I do not normally review critical, academic commentaries on this site. The new Pillar New Testament Commentary on the Book of Acts is a worthy exception to that rule. David G. Petersen, a senior research fellow in New Testament at the well-known Moore Theological College in Sydney, Australia, has completed a fifteen year project and the result is surely on of the finest modern commentaries on Acts in decades. The author, with I. Howard Marshall, of Witness to the Gospel: The Theology of Acts, Petersen does a masterful job of dealing with the important questions of the text in light of current scholarship. He also draws from the fields of narrative criticism, theological analysis and incorporates insights into historical-social background. He is at his very best when he reverently and carefully studies why Luke presents his material in the way that he does, showing again that a very high view of divine inspiration should not preclude serious work in context and writing styles used by the biblical authors.
This series of commentaries is immensely valuable. We already have volumes in print from Leon Morris (Matthew and Romans), James R. Edwards (Mark), D. A. Carson (John), Peter T. O'Brien (Ephesians), Douglas J. Moo (Colossians and Philemon), Gene L. Green (1 & 2 Thessalonians), Peter H. Davids (2 Peter and Jude) and Colin G. Kruse (Letters of John). More volumes are obviously forthcoming. The series, as a whole, is even, balanced and may be the best buy on the market for pastors and serious students of the New Testament.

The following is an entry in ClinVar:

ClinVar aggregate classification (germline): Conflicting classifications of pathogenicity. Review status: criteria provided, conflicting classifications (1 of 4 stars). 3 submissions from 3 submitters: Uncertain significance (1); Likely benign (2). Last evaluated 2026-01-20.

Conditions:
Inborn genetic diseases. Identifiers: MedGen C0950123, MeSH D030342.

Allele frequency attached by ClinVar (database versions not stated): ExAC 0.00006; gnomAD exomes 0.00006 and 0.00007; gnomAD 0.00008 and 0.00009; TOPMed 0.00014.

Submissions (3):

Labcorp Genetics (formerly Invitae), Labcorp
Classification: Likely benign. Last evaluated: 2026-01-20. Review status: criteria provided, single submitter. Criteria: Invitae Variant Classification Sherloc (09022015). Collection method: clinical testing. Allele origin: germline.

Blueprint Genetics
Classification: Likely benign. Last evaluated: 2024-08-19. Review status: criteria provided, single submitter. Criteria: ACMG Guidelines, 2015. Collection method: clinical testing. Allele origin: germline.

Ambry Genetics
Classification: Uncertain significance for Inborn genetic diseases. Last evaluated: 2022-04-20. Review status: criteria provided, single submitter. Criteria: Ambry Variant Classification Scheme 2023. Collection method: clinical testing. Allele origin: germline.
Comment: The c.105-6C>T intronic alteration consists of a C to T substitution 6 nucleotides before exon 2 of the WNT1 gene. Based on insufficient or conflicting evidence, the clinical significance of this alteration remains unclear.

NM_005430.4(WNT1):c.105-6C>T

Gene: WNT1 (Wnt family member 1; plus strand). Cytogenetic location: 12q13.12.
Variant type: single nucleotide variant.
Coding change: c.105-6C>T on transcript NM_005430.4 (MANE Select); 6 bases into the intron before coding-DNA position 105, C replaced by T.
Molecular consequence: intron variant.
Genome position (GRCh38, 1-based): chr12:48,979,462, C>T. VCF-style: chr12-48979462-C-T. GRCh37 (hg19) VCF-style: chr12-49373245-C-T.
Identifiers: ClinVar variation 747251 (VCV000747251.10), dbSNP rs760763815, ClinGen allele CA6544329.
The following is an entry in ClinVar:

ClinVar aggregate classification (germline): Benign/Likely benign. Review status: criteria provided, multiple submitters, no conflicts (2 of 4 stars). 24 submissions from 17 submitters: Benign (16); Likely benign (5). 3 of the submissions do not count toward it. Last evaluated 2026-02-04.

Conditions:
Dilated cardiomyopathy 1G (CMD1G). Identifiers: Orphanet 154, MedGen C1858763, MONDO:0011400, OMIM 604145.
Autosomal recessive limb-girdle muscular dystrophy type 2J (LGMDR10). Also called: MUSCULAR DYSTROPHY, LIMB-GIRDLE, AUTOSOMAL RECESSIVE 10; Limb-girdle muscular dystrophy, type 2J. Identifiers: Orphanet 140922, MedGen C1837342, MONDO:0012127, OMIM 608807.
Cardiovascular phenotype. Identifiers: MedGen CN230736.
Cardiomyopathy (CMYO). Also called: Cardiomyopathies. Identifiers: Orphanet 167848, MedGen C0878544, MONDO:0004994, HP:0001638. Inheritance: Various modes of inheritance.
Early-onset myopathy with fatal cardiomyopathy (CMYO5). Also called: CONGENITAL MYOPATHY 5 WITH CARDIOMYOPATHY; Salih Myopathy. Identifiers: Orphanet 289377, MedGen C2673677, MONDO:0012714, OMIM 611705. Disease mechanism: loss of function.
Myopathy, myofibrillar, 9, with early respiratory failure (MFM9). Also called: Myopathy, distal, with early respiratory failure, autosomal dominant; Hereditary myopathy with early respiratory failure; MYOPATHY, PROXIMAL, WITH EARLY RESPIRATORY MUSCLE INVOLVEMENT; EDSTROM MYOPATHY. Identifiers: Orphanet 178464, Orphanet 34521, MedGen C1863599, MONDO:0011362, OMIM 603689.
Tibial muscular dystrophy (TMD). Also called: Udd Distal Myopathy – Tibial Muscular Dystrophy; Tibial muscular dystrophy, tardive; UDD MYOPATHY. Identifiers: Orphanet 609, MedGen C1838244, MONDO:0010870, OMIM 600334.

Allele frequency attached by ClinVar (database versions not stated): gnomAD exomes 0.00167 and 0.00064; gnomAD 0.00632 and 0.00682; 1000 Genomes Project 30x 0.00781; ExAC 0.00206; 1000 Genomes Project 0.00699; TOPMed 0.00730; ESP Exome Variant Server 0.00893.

Acts is a much more complex book than most readers recognize, including many pastors. There are formidable historical, literary and theological challenges in the book. Consider how widely Christians differ in their approach to the book and then how they use it to prove this or that practice. Recent decades have provided some much needed help to serious students of the book. This informative, rich and challenging commentary will be an invaluable guide for years to come. Petersen's judgments, adds D. A. Carson, are "sane, evenhanded, and judicious."
What makes this volume so special to me is that Petersen unpacks the text while always keeping his eyes fixed on the larger picture of the book, thus rendering this volume a commentary that pastors, teachers and serious non-technical readers should use. The introduction to Acts is nearly fifty pages of material. Perhaps the most important part of this commentary, however, is "The Theology of Acts, " which also reaches to nearly fifty pages in length. This alone is worth the book. Technical apparatus is employed in the footnotes but there is no reason any reader who wants a work out in Acts could not benefit immensely from this fine book. This is the kind of commentary the church desperately needs.
The only downside of this great book is the price. It retails for $65.00 (U.S.). But it is 846 pages bound nicely in a cloth edition. Discounted prices are available online.